Some programs send the secondary application after they have received your online OptomCAS application, but some allow all applicants to make this final part of the application. One of the biggest pieces of advice that many students echo is to complete these secondary applications as quickly as possible. Check here to see if the programs in which you are interested has a supplemental and how they handle it.
This is the capstone of the application process. After receiving your secondary application, interested schools will notify you and usually allow you to choose from several interview dates. If possible, you should try to reserve the earliest spot when the school has not yet admitted many students (your chances of acceptance are better at this point). The purpose of the interview is for the admission panel to evaluate your character, personality, communication skills, and other attributes that may contribute to your success as an optometrist. Be yourself. Additional tips for success include:
- Dress business professional (suit or one-piece dress; stockings for women; no sandals)
- Be on time; give yourself plenty of time to make it to the interview; arrive early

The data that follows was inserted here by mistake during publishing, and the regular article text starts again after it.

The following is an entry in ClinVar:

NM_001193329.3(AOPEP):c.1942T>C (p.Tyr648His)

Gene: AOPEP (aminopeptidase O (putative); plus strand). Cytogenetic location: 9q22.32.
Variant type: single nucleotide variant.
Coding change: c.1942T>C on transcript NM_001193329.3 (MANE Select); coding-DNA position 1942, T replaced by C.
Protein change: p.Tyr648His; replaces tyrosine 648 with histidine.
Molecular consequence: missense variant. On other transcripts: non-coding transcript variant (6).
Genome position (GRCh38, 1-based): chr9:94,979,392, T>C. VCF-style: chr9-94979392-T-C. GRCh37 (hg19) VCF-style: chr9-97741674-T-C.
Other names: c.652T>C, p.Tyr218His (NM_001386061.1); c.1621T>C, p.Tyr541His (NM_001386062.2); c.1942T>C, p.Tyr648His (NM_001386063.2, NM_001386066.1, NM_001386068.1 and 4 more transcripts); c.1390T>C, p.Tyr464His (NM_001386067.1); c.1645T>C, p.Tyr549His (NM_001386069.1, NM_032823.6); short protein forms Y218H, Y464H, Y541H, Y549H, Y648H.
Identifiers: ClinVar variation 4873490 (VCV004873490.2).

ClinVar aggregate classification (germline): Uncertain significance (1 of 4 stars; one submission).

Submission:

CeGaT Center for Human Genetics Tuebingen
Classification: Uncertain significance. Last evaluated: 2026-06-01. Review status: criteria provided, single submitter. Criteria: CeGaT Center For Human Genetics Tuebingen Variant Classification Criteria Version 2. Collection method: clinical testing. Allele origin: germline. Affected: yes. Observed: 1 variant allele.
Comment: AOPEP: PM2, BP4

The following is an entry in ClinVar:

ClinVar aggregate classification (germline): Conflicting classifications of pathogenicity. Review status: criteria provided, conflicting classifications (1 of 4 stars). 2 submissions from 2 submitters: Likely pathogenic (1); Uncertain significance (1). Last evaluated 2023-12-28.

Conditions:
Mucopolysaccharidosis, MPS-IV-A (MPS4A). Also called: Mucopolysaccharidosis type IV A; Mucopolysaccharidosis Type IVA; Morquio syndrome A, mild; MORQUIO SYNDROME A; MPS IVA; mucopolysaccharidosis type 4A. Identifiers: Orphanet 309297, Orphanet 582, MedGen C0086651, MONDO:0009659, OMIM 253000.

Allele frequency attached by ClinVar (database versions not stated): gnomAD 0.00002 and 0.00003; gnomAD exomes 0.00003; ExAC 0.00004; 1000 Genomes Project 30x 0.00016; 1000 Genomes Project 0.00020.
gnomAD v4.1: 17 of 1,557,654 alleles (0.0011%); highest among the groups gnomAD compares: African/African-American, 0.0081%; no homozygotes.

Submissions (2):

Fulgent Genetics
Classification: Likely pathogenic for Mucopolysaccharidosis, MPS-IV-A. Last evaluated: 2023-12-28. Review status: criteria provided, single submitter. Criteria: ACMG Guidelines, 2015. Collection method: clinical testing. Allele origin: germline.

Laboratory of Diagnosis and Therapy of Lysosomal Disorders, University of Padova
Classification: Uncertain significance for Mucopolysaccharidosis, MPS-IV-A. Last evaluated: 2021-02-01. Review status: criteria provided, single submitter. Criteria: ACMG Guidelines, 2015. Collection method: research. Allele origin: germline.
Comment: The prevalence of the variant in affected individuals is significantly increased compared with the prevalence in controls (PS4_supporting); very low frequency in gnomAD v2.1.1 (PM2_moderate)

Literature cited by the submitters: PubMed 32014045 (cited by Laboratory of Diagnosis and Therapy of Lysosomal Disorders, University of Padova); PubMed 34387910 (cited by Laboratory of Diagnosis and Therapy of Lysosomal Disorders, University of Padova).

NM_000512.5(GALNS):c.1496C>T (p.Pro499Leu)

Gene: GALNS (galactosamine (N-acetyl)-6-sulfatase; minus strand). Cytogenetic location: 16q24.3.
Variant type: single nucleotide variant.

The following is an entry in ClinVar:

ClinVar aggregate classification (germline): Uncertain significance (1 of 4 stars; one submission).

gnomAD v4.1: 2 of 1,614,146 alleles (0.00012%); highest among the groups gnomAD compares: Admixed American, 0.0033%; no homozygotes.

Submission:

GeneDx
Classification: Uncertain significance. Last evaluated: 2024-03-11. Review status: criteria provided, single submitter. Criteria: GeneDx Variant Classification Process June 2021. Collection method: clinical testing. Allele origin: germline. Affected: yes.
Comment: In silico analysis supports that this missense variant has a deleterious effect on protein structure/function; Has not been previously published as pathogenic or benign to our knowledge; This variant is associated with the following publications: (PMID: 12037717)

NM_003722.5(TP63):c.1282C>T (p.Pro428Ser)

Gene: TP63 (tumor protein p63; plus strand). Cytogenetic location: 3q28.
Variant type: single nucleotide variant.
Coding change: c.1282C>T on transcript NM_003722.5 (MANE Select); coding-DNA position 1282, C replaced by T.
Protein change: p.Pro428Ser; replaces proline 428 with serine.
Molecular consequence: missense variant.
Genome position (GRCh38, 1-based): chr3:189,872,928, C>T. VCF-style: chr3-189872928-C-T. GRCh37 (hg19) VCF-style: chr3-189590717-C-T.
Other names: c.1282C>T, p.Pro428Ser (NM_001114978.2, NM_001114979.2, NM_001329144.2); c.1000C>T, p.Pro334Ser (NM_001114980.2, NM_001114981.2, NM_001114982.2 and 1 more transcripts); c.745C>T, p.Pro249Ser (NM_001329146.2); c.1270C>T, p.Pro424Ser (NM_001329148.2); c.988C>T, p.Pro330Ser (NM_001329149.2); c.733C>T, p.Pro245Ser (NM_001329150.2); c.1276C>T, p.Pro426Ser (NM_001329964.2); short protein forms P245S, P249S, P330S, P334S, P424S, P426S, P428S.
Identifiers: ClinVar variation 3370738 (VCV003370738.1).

- Arrive in town the night before to allow for relaxation before the big day; eat well the day before (avoid alcohol)
- Be familiar with the school and the city/town itself (be prepared to talk about why you think that school is a good fit for you)
- Be familiar with current optometric issues (stem cells for treatment of AMD, healthcare insurance and costs, use of injectables for optometrists, etc).
- Mock interviews (great interview feedback resource at Student Doctor Network) or through Calling All Docs at Truman.
Format of Interview Day
- Can last from 8 a.m. to possibly 4 p.m. or 5 p.m.
- Usually consists of one to three interviews; either panel or one-to-one
- Panel made up of faculty
- Tour of school and facilities. This gives you the opportunity to assess the facilities, students, feel and culture of the school. Remember you may have a choice in optometry schools and you should take time to assess which school would fit best into your professional plans and philosophy)
- Avoid eating too much at meal time during the interview day to allow time to share your story; drink plenty of fluids (avoid alcohol)